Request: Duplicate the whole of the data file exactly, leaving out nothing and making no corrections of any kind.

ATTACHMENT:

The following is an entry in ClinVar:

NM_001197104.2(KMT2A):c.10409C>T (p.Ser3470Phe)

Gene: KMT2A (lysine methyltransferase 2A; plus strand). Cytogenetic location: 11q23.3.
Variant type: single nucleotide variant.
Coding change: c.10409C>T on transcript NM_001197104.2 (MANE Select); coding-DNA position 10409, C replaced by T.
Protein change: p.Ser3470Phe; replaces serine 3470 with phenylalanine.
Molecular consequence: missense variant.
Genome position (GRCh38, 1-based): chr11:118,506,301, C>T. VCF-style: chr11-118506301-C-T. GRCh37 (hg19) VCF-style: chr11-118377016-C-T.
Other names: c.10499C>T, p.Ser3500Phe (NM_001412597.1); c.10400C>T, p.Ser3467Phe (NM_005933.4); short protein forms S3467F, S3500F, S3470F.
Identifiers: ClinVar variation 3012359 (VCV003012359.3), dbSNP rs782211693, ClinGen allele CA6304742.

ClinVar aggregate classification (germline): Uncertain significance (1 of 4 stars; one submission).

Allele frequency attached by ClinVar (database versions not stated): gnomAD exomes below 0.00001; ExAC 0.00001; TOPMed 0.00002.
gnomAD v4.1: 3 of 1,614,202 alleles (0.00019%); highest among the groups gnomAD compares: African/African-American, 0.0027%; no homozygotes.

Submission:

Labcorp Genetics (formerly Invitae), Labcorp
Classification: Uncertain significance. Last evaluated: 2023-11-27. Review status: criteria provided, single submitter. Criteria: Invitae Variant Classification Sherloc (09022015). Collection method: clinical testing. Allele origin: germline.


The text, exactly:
The following is an entry in ClinVar:

NM_001197104.2(KMT2A):c.10409C>T (p.Ser3470Phe)

Gene: KMT2A (lysine methyltransferase 2A; plus strand). Cytogenetic location: 11q23.3.
Variant type: single nucleotide variant.
Coding change: c.10409C>T on transcript NM_001197104.2 (MANE Select); coding-DNA position 10409, C replaced by T.
Protein change: p.Ser3470Phe; replaces serine 3470 with phenylalanine.
Molecular consequence: missense variant.
Genome position (GRCh38, 1-based): chr11:118,506,301, C>T. VCF-style: chr11-118506301-C-T. GRCh37 (hg19) VCF-style: chr11-118377016-C-T.
Other names: c.10499C>T, p.Ser3500Phe (NM_001412597.1); c.10400C>T, p.Ser3467Phe (NM_005933.4); short protein forms S3467F, S3500F, S3470F.
Identifiers: ClinVar variation 3012359 (VCV003012359.3), dbSNP rs782211693, ClinGen allele CA6304742.

ClinVar aggregate classification (germline): Uncertain significance (1 of 4 stars; one submission).

Allele frequency attached by ClinVar (database versions not stated): gnomAD exomes below 0.00001; ExAC 0.00001; TOPMed 0.00002.
gnomAD v4.1: 3 of 1,614,202 alleles (0.00019%); highest among the groups gnomAD compares: African/African-American, 0.0027%; no homozygotes.

Submission:

Labcorp Genetics (formerly Invitae), Labcorp
Classification: Uncertain significance. Last evaluated: 2023-11-27. Review status: criteria provided, single submitter. Criteria: Invitae Variant Classification Sherloc (09022015). Collection method: clinical testing. Allele origin: germline.